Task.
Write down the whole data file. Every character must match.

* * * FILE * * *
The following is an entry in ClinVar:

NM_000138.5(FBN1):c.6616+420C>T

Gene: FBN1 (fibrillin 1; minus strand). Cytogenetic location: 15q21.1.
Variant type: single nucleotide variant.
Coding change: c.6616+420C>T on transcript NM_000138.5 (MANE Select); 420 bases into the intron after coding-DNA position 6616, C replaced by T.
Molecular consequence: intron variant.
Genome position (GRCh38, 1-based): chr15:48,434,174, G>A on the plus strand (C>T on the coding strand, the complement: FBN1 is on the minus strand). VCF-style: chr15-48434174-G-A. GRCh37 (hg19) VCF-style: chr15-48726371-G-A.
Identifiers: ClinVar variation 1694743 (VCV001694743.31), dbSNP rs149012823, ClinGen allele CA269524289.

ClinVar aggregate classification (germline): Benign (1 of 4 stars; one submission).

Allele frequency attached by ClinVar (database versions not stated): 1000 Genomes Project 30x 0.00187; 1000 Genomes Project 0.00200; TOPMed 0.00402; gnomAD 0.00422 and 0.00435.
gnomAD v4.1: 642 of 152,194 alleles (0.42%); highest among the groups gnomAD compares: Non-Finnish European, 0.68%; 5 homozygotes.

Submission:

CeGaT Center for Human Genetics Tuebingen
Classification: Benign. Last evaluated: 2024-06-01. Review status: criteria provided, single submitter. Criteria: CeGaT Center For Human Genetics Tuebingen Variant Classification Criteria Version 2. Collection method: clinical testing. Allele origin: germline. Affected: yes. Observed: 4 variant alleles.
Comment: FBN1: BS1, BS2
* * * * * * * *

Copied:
The following is an entry in ClinVar:

NM_000138.5(FBN1):c.6616+420C>T

Gene: FBN1 (fibrillin 1; minus strand). Cytogenetic location: 15q21.1.
Variant type: single nucleotide variant.
Coding change: c.6616+420C>T on transcript NM_000138.5 (MANE Select); 420 bases into the intron after coding-DNA position 6616, C replaced by T.
Molecular consequence: intron variant.
Genome position (GRCh38, 1-based): chr15:48,434,174, G>A on the plus strand (C>T on the coding strand, the complement: FBN1 is on the minus strand). VCF-style: chr15-48434174-G-A. GRCh37 (hg19) VCF-style: chr15-48726371-G-A.
Identifiers: ClinVar variation 1694743 (VCV001694743.31), dbSNP rs149012823, ClinGen allele CA269524289.

ClinVar aggregate classification (germline): Benign (1 of 4 stars; one submission).

Allele frequency attached by ClinVar (database versions not stated): 1000 Genomes Project 30x 0.00187; 1000 Genomes Project 0.00200; TOPMed 0.00402; gnomAD 0.00422 and 0.00435.
gnomAD v4.1: 642 of 152,194 alleles (0.42%); highest among the groups gnomAD compares: Non-Finnish European, 0.68%; 5 homozygotes.

Submission:

CeGaT Center for Human Genetics Tuebingen
Classification: Benign. Last evaluated: 2024-06-01. Review status: criteria provided, single submitter. Criteria: CeGaT Center For Human Genetics Tuebingen Variant Classification Criteria Version 2. Collection method: clinical testing. Allele origin: germline. Affected: yes. Observed: 4 variant alleles.
Comment: FBN1: BS1, BS2